Depending on the task in hand, it is also possible to provide a catheter which has additional lines, for example a glass fibre cable for laser applications or video recordings.
In a preferred embodiment, the regulating means for the perfused flow of fluid comprise a flow regulator which is advantageously designed such that the admission line has an elastically yielding tubing in the area of this flow regulator, the flow regulator comprising a clamping member which is driven by an electric motor and which presses the elastic tubing together to a greater or lesser extent and so controls the retroinfused flow of the fluid into the blood vessel. The electric motor is preferably a stepping motor controlled by the control unit, an eccentric arranged on the axle of the stepping motor activating the clamping member, and the clamping member being preferably designed as a crossbar oriented essentially perpendicular to the fluid admission line. The admission line in this case lies on a rigid support.
The distal end of the admission line is preferably connected to a fluid reservoir which is under pressure and which advantageously has a pressure sensor for monitoring the pressure in the reservoir. It is from this reservoir that the admission line is supplied with the fluid to be infused.
In a further embodiment, the blood taken from an artery of the patient is fed to this reservoir via a roller pump.
The suction device for the venous blood preferably has a vacuum pump and a reservoir for the suctioned blood. If the suctioned blood is intended to be returned to the patient, then this blood will preferably be led into a reservoir from which it can thereafter be conveyed via a roller pump, an air trap and a defoaming device to a vein of the patient.
The synchronization with the patient's heart cycle is preferably effected via the lead of an electrocardiogram (ECG), the R wave advantageously being used as trigger signal. The pumping cycle advantageously begins between 15 and 50% of the R-R interval and ends at the start of the following R wave. It is also conceivable, however, to vary the pumping phase within wide limits, so that, where appropriate, it can even last beyond the following R wave of the ECG. A fixed ratio of pumping phases to heart cycles is normally chosen, for example 1:1, 1:2, 1:3, etc. Suction is preferably always performed between the individual pumping phases. It may also be advantageous, however, to provide phases in which neither pumping nor suction is carried out.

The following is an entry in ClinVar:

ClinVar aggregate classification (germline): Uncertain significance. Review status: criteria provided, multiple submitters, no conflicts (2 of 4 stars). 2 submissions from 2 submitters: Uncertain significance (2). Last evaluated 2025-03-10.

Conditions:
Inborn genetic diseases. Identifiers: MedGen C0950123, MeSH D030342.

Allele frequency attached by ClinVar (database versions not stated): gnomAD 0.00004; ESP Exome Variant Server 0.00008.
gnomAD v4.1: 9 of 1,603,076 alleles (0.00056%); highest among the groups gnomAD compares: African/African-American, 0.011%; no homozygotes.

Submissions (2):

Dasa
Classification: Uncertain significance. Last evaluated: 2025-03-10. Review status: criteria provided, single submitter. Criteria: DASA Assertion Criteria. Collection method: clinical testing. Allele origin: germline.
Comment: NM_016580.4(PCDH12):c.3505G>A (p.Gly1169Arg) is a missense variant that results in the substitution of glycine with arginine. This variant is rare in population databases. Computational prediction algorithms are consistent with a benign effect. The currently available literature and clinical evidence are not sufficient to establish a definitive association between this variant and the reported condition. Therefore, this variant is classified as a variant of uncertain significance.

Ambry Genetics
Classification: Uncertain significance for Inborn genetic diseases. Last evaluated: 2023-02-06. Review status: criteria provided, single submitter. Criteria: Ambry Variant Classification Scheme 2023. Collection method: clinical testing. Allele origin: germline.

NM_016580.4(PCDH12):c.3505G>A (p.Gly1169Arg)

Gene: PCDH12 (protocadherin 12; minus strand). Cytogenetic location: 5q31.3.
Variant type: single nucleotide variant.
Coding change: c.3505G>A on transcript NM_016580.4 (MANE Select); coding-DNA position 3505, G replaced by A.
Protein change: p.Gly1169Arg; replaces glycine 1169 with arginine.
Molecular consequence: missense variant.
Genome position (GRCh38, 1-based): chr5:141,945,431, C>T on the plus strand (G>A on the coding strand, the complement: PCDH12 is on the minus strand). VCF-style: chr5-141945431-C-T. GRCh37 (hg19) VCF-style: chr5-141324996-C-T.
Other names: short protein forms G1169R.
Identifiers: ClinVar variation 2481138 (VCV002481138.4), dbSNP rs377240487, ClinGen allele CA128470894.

The method according to the invention and the device for controlling the coronary vein pressure during an individual pumping interval has numerous advantages over the known retroinfusion devices:
In the case of arterial perfusion, for example in antegrade catheter perfusion of a coronary artery, the desired perfusion pressure can be maintained both with the balloon blocked and also with it unblocked at the catheter tip. The pressure can be regulated within certain limits of tolerance in a narrow range about the optimum perfusion pressure and can be kept substantially constant. In particular, however, it is possible to avoid overperfusion and the associated haemorrhagic tissue infarcts even when the outflow of the perfusate in the tissue is disrupted. The reason for this is that after an inadmissible increase in the arterial pressure, further perfusion of fluid only takes place again after the pressure has dropped once more below the predefined set value.
In retroinfusion, by preventing a substantial increase in the coronary vein pressure above a preset limit value in the course of a pumping interval, it is possible to prevent potentially dangerous peak pressure increases developing, which could cause damage to the vessel wall and, in extreme cases, rupture of the vessel.
The diastolic venous/arterial pressure gradient, which can be adjusted constantly using the device according to the invention, permits extremely effective retroinfusion since, on the one hand, the optimum pressure gradient for a nutritive circulation is provided, and, on the other hand, overperfusion is avoided.